The Passion of the Christ: According to USA Today, The Passion of the Christ seems unlikely to find a home on the four biggest broadcast networks...

Mel Gibson's Icon Productions has been shopping the movie to TV. ABC has confirmed turning it down, and executives say a pickup is doubtful at CBS, NBC and Fox.

The movie's graphic scenes of Jesus' crucifixion are said to make broadcasters skittish, particularly in the post-Janet Jackson era, when government officials are closely watching what goes on television.

"There might be a lot of baggage because of the violence," says Brad Adgate, an analyst for ad buying firm Horizon Media. "That can put some pressure on advertisers not to buy this."

Besides the film's violent content, a network that airs The Passion would also inherit controversy about it. Some Jewish organizations objected to the movie for fear it would cause bad blood between Christians and Jews.

The Passion has grossed $360.8 million domestically since its Feb. 25 opening.

Movie licensing fees are usually tied to box office success, which would seemingly put The Passion in position for a lucrative payday. And in an era when networks and studios have tie-in deals that govern where many theatrical releases will first be seen on television, Gibson's movie is a rare free agent.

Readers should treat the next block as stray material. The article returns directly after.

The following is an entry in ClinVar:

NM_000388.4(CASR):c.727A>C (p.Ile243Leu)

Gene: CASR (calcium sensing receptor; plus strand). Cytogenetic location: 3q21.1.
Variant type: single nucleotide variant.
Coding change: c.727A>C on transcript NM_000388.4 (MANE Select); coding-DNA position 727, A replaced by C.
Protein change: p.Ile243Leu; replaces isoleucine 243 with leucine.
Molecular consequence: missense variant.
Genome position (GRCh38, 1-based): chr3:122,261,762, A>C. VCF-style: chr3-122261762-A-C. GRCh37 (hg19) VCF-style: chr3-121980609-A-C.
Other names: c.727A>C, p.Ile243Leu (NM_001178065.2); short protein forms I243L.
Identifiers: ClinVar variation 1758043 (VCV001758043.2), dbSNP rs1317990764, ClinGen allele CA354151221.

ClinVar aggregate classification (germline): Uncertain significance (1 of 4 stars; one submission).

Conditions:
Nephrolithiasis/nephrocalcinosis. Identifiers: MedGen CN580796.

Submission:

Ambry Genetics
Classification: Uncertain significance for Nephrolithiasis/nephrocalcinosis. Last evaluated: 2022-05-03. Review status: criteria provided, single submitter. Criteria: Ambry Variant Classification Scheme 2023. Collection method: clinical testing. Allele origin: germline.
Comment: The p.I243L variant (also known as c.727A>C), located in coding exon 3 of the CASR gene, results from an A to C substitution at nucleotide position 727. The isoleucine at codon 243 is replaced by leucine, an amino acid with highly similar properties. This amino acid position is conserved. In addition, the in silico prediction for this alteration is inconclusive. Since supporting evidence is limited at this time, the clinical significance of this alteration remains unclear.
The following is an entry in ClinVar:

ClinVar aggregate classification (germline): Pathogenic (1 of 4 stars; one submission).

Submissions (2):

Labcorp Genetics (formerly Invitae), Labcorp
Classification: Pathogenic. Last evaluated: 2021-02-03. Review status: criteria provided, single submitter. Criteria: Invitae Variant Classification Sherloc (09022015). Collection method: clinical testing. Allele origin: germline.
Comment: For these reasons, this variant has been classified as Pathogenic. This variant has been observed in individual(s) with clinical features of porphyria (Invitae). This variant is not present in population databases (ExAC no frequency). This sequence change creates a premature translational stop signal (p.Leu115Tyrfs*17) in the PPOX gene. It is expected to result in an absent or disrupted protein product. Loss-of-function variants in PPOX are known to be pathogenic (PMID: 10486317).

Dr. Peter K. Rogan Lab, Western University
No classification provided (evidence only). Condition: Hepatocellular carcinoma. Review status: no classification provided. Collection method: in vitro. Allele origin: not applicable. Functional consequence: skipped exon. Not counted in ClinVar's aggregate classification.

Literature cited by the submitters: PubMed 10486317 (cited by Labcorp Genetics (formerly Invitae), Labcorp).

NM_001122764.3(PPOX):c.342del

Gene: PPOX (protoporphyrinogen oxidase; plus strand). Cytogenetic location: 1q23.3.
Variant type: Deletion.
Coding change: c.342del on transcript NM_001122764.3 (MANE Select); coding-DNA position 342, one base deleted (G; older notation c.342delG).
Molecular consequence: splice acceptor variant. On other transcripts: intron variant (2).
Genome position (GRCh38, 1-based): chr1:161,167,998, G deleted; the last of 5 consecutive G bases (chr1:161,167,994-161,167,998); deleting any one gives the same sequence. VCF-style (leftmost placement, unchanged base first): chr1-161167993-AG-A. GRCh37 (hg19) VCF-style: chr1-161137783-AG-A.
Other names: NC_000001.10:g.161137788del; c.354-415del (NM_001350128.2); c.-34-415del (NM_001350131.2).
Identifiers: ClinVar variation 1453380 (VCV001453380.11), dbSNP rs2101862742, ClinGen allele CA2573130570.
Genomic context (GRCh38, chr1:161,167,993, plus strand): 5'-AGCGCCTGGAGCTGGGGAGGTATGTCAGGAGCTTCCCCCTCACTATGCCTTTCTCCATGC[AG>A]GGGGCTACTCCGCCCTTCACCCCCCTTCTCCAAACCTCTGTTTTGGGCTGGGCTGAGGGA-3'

The Hollywood agent who's offering a licensing deal to networks on behalf of Icon, Jeff Berg, would not comment on any negotiations.

There's a chance that some of the network coolness toward the picture could simply be a negotiating tactic.

But broadcast networks have been de-emphasizing theatrical movies in recent years, figuring many viewers prefer seeing them in theaters, on DVD or on commercial-free cable.

The movie also has reportedly been shopped to pay-cable networks, where content would not be much of an issue.

HBO would not comment, but executives there have privately said the network has a full plate of movie premieres already scheduled for the next year. Showtime has passed on the movie, and the Starz pay-cable network hasn't made a decision.

Brent Bozell, founder of the conservative media watchdog group Parents Television Council, says that if broadcast networks turned down The Passion because of disturbing scenes, "then there is rampant hypocrisy in the halls of Hollywood. There doesn't seem to be a problem with other violent content."